Tom Waits’ classic “Heart Attack and Vine” allowed Hennessy, bathed in garish red light, to go from reserved to full throttle vocally and instrumentally. A frenetic television theme, “Courageous Cat and Minute Mouse,” gave way to Dick Dale’s “Pipeline,” a great showcase for the rhythm section to show off their chops. “Let’s beat up the guy who invented working, tonight!” exclaimed Scotty Mac before dedicating an uptempo swing blues extolling the virtues of BBQ (“Dinosaurs in Heaven”) to long-time fans Missy and Shorty from Syracuse, who had their favorite band play their wedding 15 years earlier. “Kiddio” blended the versions known by Charlie Musselwhite and The Paladins – high octane blues harp meeting gritty, distorted guitar. Bo Diddley, an indelible influence on the Rockin’ Bonnevilles, got the nod on a thumping “Pretty Thing,” too.

“Graveyard for the Blues” closed out the set in style. A ghoulish commentary on the viability of the live blues music scene, punctuated by a random fan screaming a request for “Free Bird” into the microphone, the title cut from their second album hit all the marks with eerie fills by all, absurdist dips into “Mustang Sally”, “Back in Black” (sung in a ragged falsetto by Ploss) and “Henry the VIII.”

The second set, as energetic as the first, was heavy on tasty covers (Slim Harpo, Little Walter, Tampa Red, Sonny Boy Williamson, Big Joe Turner) but featured two original gems, “Call It Quits” and “Dirty Martini,” both from 2001’s Graveyard for the Blues. The latter, an extended instrumental showcase for all four musicians, was a standout that called to mind the Butterfield Blues Band’s East-West era with a dose of Kenny Burrell and Art Blakey; Mac and Hennessy traded several solos and then locked into unison with Ellis and Ploss for the poignant melody to close out the show well after midnight.

SCOTTY MAC & THE ROCKIN’ BONNEVILLES SET LIST
Back at the Chicken Shack (Jimmy Smith) > You Don’t Know that You Don’t Know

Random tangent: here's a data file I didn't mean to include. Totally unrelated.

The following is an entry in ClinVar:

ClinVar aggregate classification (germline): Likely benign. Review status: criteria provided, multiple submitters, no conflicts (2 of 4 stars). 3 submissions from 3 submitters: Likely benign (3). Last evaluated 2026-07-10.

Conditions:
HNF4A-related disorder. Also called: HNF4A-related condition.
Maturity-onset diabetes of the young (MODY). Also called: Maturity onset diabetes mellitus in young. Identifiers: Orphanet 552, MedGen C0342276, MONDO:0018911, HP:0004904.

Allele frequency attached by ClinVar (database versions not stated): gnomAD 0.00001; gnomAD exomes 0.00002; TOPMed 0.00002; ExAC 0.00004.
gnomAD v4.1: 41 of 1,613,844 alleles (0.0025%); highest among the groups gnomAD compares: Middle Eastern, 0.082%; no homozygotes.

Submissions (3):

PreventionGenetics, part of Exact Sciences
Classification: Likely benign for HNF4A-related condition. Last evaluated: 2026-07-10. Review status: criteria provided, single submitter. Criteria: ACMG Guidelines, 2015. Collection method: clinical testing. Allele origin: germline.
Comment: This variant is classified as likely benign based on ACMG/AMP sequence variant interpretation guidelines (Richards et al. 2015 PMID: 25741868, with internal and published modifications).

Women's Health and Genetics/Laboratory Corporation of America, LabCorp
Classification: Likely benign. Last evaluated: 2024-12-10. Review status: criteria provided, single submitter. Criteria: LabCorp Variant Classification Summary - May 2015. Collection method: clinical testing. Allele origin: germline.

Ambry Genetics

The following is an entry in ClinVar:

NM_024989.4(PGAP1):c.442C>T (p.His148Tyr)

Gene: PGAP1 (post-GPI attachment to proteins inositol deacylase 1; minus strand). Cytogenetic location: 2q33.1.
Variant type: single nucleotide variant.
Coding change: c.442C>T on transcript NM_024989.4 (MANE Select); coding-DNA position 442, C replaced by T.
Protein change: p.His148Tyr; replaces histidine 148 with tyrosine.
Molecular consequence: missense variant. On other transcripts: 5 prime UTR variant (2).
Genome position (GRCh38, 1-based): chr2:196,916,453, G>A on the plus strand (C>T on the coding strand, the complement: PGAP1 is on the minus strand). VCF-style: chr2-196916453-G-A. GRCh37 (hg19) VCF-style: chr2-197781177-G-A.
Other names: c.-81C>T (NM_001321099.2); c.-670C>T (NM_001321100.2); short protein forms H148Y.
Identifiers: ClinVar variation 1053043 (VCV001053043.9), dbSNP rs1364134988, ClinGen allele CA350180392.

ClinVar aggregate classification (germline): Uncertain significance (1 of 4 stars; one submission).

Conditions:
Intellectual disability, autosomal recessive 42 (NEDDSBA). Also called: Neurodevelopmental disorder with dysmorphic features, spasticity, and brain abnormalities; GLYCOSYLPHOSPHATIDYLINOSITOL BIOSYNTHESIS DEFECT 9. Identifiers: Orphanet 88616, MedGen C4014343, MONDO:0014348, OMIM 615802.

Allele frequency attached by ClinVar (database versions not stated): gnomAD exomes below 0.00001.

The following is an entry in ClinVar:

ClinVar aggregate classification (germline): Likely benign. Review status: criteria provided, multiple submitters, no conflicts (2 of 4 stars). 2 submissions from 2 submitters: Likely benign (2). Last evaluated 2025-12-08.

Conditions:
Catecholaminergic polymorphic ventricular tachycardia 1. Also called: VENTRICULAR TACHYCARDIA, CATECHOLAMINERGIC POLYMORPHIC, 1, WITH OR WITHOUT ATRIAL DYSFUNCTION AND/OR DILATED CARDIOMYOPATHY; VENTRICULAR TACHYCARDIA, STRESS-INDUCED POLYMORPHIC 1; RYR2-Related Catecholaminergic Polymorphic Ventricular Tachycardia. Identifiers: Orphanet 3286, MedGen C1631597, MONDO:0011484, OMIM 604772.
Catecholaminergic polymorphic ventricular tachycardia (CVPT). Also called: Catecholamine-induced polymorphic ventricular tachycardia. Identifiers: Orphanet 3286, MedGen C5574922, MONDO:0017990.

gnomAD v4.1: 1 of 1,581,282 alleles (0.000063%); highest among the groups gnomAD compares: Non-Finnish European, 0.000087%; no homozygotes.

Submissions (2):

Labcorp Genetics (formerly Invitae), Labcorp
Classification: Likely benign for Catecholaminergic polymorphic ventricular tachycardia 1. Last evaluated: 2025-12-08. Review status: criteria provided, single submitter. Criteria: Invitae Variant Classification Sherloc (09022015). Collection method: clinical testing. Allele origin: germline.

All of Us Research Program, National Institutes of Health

heck for a Pulse
Can’t Win for Losin’
Cadillac Jack
Parchman Farm (Mose Allison)
Long Gone (“Shy Guy” Douglas)
29 Ways (Willie Dixon)
Got Love If You Want It (Slim Harpo)
Soul Finger (The Bar-Kays)
Roosevelt Franklin
(instrumental surf medley)
Heart Attack and Vine (Tom Waits)
“Courageous Cat and Minute Mouse” theme (Johnny Holiday)
Pipeline (Dick Dale)
Dinosaurs in Heaven
Kiddio (Brook Benton & Clyde Otis)
Pretty Thing (Willie Dixon)
Graveyard for the Blues
INTERMISSION
Bread Maker (Slim Harpo)
Call It Quits
Juke (Little Walter Jacobs)
Love Her with a Feeling (Tampa Red)
It’s Too Late, Brother (Little Walter Jacobs)
Bring It on Home to Me (Sonny Boy Williamson)
Boogie Woogie Country Girl (Doc Pomus & Reginald Ashby)
Dirty Martini

2 thoughts on “LIVE: Scotty Mac & the Rockin’ Bonnevilles @ Dinosaur Bar-B-Que, 1/27/18”

  1. Rich & Denise Borden says:

    Great Review of this Fabulous Show Fred .. so good hearing The Rockin ‘ Bonnevilles once again ..Always a Favorite Band of ours , they have only improved with time and collective musical experience 🎶

  2. Fred says:

    Thanks, Rich and Denise. They are truly one of the great bands, and good people, too. Pass along the review to those who love live music.